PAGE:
Stories from the Mpox Response

Hawaii Pride

Photo of Pride festival 2019 in Honolulu

In October 2022, Honolulu celebrated its first in-person Pride festival since 2019 due to COVID-19 precautions. The event presented an ideal opportunity for mpox vaccination efforts, given that gay, bisexual, and other men who have sex with men accounted for the majority of mpox cases on Oahu.

As part of the CDC’s Mpox Vaccine Equity Pilot Program , the Hawaii Department of Health (DOH) mobilized community partners and medical professionals to provide vaccination during Honolulu Pride. In a short period of time, the Hawaii DOH was able to stand up a vaccination clinic and offer vaccination at the largest annual LGBTQ+ event in Hawaii. Along with the mpox vaccine, the Hawaii DOH and community partners offered a variety of preventive health screenings, education, and other vaccines on site.

By participating in Honolulu Pride and partnering with the community, the Hawaii DOH was able to reach people who may otherwise have not received the vaccine. Ultimately, the Hawaii DOH administered 82 mpox vaccinations at the event. Of the vaccines administered, 74% were first doses, and 87% were given to Hawaii residents. Many of the people vaccinated felt it was easy to get the vaccine at an event they were already planning on attending. Throughout the event, attendees expressed gratitude that Hawaii DOH was there and providing vaccination.

National Conference Provides Opportunity for Mpox Vaccination in Puerto Rico

In October 2022, Puerto Rico welcomed people from all over the world to the United States Conference for HIV/AIDS (USCHA). Organized by NMAC, USCHA is the largest HIV-related gathering in the United States, bringing together thousands of participants from all segments of the HIV prevention community. The Puerto Rico Department of Health (DOH) saw this as a great opportunity to collaborate with conference organizers to offer mpox vaccination on site during the conference. The organizers promoted the vaccination event in English and Spanish leading up to the event in the conference program, during registration, and throughout the conference.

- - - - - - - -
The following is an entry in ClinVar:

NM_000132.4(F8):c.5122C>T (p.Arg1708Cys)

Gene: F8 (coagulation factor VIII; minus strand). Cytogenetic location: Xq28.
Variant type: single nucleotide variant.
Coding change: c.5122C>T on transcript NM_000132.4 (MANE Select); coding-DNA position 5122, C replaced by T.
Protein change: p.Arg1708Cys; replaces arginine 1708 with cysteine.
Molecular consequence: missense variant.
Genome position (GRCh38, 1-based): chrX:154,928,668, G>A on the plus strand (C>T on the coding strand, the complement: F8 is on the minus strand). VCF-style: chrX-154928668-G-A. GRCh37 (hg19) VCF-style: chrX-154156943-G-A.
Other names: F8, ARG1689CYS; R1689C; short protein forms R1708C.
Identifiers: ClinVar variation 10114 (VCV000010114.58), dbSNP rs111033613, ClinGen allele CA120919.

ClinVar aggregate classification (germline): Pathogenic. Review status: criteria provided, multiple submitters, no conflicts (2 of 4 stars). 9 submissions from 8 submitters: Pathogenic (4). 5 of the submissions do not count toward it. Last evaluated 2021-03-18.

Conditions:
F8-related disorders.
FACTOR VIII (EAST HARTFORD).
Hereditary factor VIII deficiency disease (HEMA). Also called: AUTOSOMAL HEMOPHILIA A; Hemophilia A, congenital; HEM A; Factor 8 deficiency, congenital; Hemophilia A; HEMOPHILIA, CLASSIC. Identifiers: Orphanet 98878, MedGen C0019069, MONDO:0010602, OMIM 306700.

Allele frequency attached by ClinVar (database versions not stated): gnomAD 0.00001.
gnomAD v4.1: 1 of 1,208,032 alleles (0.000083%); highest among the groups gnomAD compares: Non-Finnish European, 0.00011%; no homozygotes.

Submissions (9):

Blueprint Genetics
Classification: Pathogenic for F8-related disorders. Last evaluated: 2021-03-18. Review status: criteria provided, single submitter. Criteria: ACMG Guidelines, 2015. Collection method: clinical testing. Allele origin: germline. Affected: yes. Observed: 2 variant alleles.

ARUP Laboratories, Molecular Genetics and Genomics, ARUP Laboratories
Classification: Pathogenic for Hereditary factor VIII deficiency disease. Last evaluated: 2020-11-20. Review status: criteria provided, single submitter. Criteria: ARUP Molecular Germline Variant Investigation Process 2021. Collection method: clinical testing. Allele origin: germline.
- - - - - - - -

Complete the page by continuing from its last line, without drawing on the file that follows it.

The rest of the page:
Through this collaboration, the Puerto Rico DOH administered 63 mpox vaccinations. Of the vaccines administered, 62% were first doses and 60% were for Puerto Rico residents. The event helped break down accessibility barriers for Puerto Rican residents and conference attendees who perhaps could not access vaccines or felt stigmatized in their home jurisdictions.

Mobile Mpox Vaccination Efforts in Washington State

Care a Van